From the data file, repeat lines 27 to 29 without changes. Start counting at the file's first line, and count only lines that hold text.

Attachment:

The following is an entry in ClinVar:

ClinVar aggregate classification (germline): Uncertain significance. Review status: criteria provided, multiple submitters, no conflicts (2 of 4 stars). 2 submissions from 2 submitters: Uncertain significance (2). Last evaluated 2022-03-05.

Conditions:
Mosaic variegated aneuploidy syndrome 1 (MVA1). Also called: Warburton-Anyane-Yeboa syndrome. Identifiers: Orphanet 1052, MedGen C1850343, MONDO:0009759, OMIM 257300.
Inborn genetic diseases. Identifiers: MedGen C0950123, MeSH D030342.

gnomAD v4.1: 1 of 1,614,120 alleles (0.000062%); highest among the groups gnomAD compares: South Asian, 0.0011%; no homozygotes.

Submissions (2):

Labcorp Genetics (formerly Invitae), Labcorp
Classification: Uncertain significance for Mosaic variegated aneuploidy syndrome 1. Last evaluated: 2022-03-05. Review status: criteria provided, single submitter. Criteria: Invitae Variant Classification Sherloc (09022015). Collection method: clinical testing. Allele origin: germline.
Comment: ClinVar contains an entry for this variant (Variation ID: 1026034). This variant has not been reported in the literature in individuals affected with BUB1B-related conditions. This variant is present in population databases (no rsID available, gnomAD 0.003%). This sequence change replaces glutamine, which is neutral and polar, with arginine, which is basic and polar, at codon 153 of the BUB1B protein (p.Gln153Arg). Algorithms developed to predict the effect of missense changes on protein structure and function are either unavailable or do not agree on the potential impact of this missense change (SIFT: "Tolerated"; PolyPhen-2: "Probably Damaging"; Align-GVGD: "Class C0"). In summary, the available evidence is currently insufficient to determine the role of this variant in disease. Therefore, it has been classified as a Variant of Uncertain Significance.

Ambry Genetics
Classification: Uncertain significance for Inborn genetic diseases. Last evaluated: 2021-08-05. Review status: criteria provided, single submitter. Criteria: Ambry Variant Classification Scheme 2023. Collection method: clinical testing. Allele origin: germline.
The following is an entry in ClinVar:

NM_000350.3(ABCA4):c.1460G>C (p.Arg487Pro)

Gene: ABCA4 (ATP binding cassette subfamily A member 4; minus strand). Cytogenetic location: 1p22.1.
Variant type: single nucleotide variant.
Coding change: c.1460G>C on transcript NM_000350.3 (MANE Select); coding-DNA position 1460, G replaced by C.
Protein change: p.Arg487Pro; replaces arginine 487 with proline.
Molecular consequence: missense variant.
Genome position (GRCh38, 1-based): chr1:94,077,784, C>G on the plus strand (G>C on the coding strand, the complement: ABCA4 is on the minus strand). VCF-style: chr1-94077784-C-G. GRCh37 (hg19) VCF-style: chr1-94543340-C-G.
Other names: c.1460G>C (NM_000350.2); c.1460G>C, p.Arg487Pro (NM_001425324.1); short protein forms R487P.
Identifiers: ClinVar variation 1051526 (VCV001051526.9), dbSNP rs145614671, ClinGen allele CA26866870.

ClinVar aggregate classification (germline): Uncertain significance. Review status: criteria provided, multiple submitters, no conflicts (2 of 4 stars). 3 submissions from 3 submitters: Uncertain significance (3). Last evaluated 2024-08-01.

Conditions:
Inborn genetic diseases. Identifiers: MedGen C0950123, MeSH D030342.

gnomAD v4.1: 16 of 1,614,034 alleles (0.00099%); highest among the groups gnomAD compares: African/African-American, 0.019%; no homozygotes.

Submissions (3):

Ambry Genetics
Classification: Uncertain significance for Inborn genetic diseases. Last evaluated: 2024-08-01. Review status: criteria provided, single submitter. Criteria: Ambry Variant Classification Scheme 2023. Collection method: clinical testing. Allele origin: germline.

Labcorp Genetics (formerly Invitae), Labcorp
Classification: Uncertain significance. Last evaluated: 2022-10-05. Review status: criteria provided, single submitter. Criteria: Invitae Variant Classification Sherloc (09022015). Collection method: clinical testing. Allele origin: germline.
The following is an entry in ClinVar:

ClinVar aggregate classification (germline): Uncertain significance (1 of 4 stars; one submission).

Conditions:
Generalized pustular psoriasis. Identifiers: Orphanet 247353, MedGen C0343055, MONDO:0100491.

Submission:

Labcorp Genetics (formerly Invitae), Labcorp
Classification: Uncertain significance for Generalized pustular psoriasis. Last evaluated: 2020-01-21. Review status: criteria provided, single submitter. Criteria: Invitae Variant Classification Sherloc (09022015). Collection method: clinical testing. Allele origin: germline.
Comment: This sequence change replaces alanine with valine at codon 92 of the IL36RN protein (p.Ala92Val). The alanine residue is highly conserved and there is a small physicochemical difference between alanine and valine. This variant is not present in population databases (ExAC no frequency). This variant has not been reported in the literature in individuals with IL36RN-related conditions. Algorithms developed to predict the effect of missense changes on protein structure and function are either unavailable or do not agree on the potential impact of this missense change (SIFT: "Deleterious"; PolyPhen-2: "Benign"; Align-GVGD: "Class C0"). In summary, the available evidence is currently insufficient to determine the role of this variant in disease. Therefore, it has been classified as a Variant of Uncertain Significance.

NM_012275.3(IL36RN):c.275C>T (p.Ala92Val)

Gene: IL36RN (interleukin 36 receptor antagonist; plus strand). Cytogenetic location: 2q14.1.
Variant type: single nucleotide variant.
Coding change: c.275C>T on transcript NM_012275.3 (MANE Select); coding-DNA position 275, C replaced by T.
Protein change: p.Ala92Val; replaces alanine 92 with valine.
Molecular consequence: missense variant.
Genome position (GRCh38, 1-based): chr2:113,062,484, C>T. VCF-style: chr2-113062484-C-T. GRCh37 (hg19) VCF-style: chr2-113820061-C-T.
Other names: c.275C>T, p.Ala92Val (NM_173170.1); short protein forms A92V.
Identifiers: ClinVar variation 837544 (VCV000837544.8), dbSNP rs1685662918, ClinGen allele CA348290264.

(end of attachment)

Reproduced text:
Submissions (3):

Ambry Genetics
Classification: Uncertain significance for Inborn genetic diseases. Last evaluated: 2024-08-01. Review status: criteria provided, single submitter. Criteria: Ambry Variant Classification Scheme 2023. Collection method: clinical testing. Allele origin: germline.